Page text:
If you did a quick survey of what I’ve been writing about lately, a lot of the music has been a bit critical, sad, profane and perhaps a bit silly at times. Yeah, I do like that stuff, no doubt about it. Just hook me up and feed it to my veins directly.
But… as I do… I am also a sucker for music that feels wonderfully genuine. 2019’s Winter EP is exactly this – beautiful and genuine. Cecilia Ebba and Emma Miller are two extremely talented writers and vocalists, and they sound so good together that you could easily be mistaken to believe that they do this all the time! But no, London-based Swede Cecilia Ebba and Scotland-based Emma Miller have only collaborated on this one-off Christmas EP! The songs are thoughtful, loving, nostalgic, and fucking beautiful. The leadoff track, “Snowy Roads,” is simple in premise, and brilliant in execution. The vocal lines make turns that you wouldn’t expect, but love, and then the chorus begins and in come these beautiful strings. While I was already taken with the vocals in “Snowy Roads,” we haven’t even seen what these two voices can do together until the second track, “Apple Tree.” This lullaby to an apple tree is a fantastic premise to create a beautiful visual of a calm, snowy winter night, made only more spectacular by their interwoven voices. “December” sounds like a sister to “Snowy Roads,” with its spare piano bed and scaled-back harmonies (in comparison to “Apple Tree”). This one might get you, with its lyrics of lost love, but the holidays are gonna do that to you anyways, and it might as well sound this good. The finale (to me) is actually the next-to-last track, “Winter.” I don’t think there is an instrument on this track, it is all their beautiful layered vocals. This song has some of their best lines as well: “The aches and pains of yesterday unravel in the warmth. / So lay me down in winter snow / and watch it all melt away.” That is some truly gorgeous stuff.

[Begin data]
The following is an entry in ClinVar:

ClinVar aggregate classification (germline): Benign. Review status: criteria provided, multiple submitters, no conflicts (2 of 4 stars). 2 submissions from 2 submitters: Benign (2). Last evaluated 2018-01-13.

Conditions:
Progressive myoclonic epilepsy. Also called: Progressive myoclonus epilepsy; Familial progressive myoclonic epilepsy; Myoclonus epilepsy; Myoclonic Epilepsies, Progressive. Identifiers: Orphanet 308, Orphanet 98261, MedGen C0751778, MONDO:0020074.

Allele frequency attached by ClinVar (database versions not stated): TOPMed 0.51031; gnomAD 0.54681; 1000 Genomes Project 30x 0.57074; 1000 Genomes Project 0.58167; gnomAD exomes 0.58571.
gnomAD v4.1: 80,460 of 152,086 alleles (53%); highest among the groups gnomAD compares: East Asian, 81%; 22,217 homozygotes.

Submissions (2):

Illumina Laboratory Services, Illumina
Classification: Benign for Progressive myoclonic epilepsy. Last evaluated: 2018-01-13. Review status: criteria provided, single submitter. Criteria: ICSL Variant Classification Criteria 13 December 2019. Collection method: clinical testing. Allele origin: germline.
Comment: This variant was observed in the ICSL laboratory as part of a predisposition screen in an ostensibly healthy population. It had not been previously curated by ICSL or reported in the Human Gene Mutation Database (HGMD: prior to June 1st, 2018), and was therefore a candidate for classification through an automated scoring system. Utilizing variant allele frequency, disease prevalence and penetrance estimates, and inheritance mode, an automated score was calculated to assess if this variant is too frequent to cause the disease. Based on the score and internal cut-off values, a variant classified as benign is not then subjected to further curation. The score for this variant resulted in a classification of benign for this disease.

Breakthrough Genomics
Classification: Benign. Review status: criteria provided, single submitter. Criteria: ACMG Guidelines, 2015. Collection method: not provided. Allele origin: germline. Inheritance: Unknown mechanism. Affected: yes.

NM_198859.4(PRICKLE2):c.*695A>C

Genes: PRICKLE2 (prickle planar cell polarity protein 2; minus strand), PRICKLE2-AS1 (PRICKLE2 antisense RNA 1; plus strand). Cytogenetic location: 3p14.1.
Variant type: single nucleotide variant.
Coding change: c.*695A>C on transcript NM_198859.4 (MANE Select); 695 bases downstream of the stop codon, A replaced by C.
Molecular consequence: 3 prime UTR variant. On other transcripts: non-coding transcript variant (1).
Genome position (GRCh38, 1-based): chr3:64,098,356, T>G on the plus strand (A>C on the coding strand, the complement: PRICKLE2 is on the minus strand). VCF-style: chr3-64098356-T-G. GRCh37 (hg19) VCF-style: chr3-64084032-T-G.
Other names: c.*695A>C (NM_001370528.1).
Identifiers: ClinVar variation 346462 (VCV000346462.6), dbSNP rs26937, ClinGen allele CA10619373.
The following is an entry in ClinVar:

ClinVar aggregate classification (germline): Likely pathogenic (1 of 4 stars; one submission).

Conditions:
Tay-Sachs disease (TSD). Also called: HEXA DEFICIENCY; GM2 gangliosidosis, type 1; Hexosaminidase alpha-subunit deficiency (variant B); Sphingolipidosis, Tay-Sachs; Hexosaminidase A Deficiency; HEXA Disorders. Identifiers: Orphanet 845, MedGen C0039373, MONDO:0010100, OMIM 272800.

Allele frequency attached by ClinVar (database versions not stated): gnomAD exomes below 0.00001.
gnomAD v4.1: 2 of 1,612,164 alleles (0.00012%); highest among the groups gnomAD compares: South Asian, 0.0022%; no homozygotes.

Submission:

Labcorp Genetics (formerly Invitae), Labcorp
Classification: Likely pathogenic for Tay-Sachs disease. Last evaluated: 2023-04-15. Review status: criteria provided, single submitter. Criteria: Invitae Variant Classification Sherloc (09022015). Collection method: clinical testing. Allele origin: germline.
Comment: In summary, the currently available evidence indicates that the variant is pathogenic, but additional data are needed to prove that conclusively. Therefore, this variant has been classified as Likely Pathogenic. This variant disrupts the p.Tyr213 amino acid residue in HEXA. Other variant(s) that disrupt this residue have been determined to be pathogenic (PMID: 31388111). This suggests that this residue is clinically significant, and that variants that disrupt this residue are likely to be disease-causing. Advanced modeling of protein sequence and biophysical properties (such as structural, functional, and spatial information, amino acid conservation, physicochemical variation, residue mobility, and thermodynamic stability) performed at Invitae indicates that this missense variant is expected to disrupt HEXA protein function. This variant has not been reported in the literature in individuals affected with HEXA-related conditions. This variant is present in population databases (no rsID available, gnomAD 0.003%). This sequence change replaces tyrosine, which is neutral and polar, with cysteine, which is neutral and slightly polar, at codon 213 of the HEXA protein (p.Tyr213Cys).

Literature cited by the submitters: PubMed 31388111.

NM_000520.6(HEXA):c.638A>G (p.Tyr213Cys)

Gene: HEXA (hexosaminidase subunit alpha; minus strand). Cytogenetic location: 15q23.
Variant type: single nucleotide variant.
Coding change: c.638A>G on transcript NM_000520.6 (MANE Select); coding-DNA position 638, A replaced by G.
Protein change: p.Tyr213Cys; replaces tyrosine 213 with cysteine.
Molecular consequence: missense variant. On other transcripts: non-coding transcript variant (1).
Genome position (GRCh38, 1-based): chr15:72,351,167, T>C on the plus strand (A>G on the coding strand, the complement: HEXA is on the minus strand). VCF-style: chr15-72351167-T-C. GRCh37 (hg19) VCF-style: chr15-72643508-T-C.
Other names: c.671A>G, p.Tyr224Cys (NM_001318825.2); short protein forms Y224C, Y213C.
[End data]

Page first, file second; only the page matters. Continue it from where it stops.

So yeah, they also have a very nice version of “Silent Night” as well. Technically that is the closer… but I’m here for the originals.
If there is justice in the world, this record will be released by a fantastic label on a beautiful 10″ record. I’ve added it to my vision board, now it is up to you, universe.
Bottom Line: Front to back, this record is undeniably good. To have an EP with four original songs that are this strong… this record deserves both your attention and your money because you are going to want to listen to this for years to come.
I am adding Soundcloud embeds so that they can be indexed by sites like the Hype Machine, but you really need to look up the entire EP on your preferred streaming/buying service. Remember, buying means WAY more than streaming, so go buy.
What a happy accident. I stumbled upon this little Home for Xmas E.P., and found it to be an absolute delight. Four songs (five if you consider a version without the swears a truly additional song), each with its own charm. The leadoff, titular track, “Home 4 Xmas” by The Winona Project, has this oddly captivating, descending melody that ties the song together beautifully. Klaus!’s cover of “Good King Wenceslas” is a very solid version, with these great spoken-word pieces sprinkled in. You might think that this would be too cheesy, and while I do not deny a dash of cheese, it most certainly works. Speaking of spoken-word, Lumpkin Judkins & The Nom De Plumes’ “An Xmoose Tale,” is most definitely spoken-word, and who would have guessed… IT IS FANTASTIC. The music underneath the story sets the mood perfectly, and the text has these moments of humor that even after multiple listens, would still make me smile. I don’t know if I’ve ever heard a spoken-word “Christmas song” like this before, but I know for certain haven’t heard one that I liked this much… that is for damn sure. Finally, The Charles Bronson Quintet’s “Merry Lil’ Christmas” is at its core, a very pleasant instrumental cover of “Have Yourself a Merry Little Christmas,” but they overlay some captured audio that makes this delicate Christmas classic just that little bit… profane; A pleasant dash of “fuck you” sprinkles on top of your Christmas cookie. What a delicious, unexpected treat from Lagniappe Kernow Records. *Chef’s kiss*
Bottom Line: I rather think that folks will find their own favorite from this handful of tunes, as each has a unique charm that could appeal to you, my weirdo Christmas music friends.